[AfrICANN-discuss] Warnings of 'internet overload'

Anne-Rachel Inné annerachel at gmail.com
Sun Jun 17 16:32:11 SAST 2007

Warnings of 'internet overload'

		By Spencer Kelly
Click presenter

As the flood of data across the internet continues to increase, there
are those that say sometime soon it is going to collapse under its own
weight. But that is what they said last year.

Back in the early 90s, those of us that were online were just sending
text e-mails of a few bytes each, traffic across the main US data
lines was estimated at a few terabytes a month, steadily doubling
every year.

But the mid 90s saw the arrival of picture-rich websites, and the
invention of the MP3. Suddenly each net user wanted megabytes of
pictures and music, and the monthly traffic figure exploded.

For the next few years we saw more steady growth with traffic again
roughly doubling every year.

But since 2003, we have seen another change in the way we use the net.
The YouTube generation want to stream video, and download gigabytes of
data in one go.

"In one day YouTube sends data equivalent to 75 billion e-mails, so
it's clearly very different," said Phil Smith, head of technology and
corporate marketing at Cisco Systems.

"The network is growing up, is starting to get more capacity than it
ever had, but it is a challenge.

"Video is real-time, it needs to not have mistakes or errors. E-mail
can be a little slow. You wouldn't notice if it was 11 seconds rather
than ten, but you would notice that on a video."

Spending our inheritance

Perhaps unsurprisingly, every year someone says the internet is going
to collapse under the weight of the traffic.

Looking at the figures, that seems a reasonable prediction.

"Back in the days of the dotcom boom in the late 90s, billions of
dollars were invested around the world in laying cables," said net
expert Bill Thompson.

"Then there was the crash of 2000 and since then we've been spending
that inheritance, using that capacity, growing services to fill the
space that was left over by all those companies that went out of

Router reliability

Much more high-speed optic fibre has been laid than we currently need,
and scientists are confident that each strand can be pushed to carry
almost limitless amounts of data in the form of light.

But long before a backbone wire itself gets overloaded, the strain may
begin to show on the devices at either end - the routers.

"If we take a backbone link across the Atlantic, there's billions of
bits of data arriving every second and it's all got to go to different
destinations," explained Mr Thompson.

	The real issue that people are going to face, and are already
noticing at home, is that ISPs are starting to cut back on the
bandwidth that is available to people in their homes
Bill Thompson, net expert

"The router sits at the end of that very high speed link and decides
where each small piece of data has to go. That's not a difficult
computational task, but it has to make millions of decisions a

The manufacturer of most of the world's routers is Cisco. When I
pushed them on the subject of router overload, they were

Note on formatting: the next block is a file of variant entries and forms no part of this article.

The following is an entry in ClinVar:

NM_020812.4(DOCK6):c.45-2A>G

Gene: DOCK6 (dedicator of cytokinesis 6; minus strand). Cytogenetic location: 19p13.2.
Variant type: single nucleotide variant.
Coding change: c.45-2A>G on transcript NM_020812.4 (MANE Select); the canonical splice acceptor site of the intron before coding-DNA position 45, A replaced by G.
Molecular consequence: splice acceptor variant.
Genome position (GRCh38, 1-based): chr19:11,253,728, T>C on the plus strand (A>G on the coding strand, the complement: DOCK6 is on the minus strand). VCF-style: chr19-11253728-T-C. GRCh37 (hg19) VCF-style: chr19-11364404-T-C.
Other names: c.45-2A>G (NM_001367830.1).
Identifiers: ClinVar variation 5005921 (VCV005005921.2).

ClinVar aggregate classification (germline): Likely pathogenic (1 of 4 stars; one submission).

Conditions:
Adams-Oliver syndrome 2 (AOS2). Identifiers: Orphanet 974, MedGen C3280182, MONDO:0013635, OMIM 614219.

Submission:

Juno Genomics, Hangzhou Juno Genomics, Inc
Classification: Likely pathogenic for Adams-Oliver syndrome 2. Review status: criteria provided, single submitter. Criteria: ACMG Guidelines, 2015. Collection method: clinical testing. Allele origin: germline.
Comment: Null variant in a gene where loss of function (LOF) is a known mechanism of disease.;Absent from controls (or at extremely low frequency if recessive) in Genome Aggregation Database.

understandably confident.

"Routers have come a long way since they started," said Mr Smith. "The
routers we're talking about now can handle 92 terabits per second.

"We have enough capacity to do that and drive a billion phone calls
from those same people who are playing a video game at the same time
they're having a text chat."


Even if the routers can continue to take what the fibre delivers,
there is another problem - the internet is not all fibre.

A lot of the end connections, the ones that go to our individual home
computers, are made of decades-old copper.

"The real issue that people are going to face, and are already
noticing at home, is that ISPs are starting to cut back on the
bandwidth that is available to people in their homes," said Mr
Thompson. "They call it bandwidth shaping."

"They do this because they have a limited capacity to deliver to 100
or 200 homes, and if everybody's using the internet at the same time
then the whole thing starts to get congested. Before that happens they
cut back on the heavy users."


But digital meltdown is not the only threat facing the net. There are
other, more sudden, real world hazards which the net has to protect

Anything from terror attacks to, would you believe it shark bites, can
and have taken out major links and routers.

	It only takes an earthquake, as we saw at the end of last year, to
take out a significant segment of internet infrastructure
Paul Wood, MessageLabs

"There's a perception that the internet is very resilient," said Paul
Wood, senior analyst of security firm MessageLabs. "The way it was
designed means that if any particular part of it is disrupted then the
traffic will find another route.

"It only takes an earthquake, as we saw at the end of last year, to
take out a significant segment of internet infrastructure. Then the
traffic finds another route, but it goes over a very slow route, which
then becomes saturated and can't handle the bandwidth. Then you lose
the traffic and that part of the world goes dark for a while."

For decades the internet has kept pace with our demands on it. And
demand continues to grow.

And the service providers will continue to insist that the net will
survive, and the doomsayers will continue to insist that it is just
about to collapse.

Story from BBC NEWS:

Published: 2007/06/15 14:25:46 GMT


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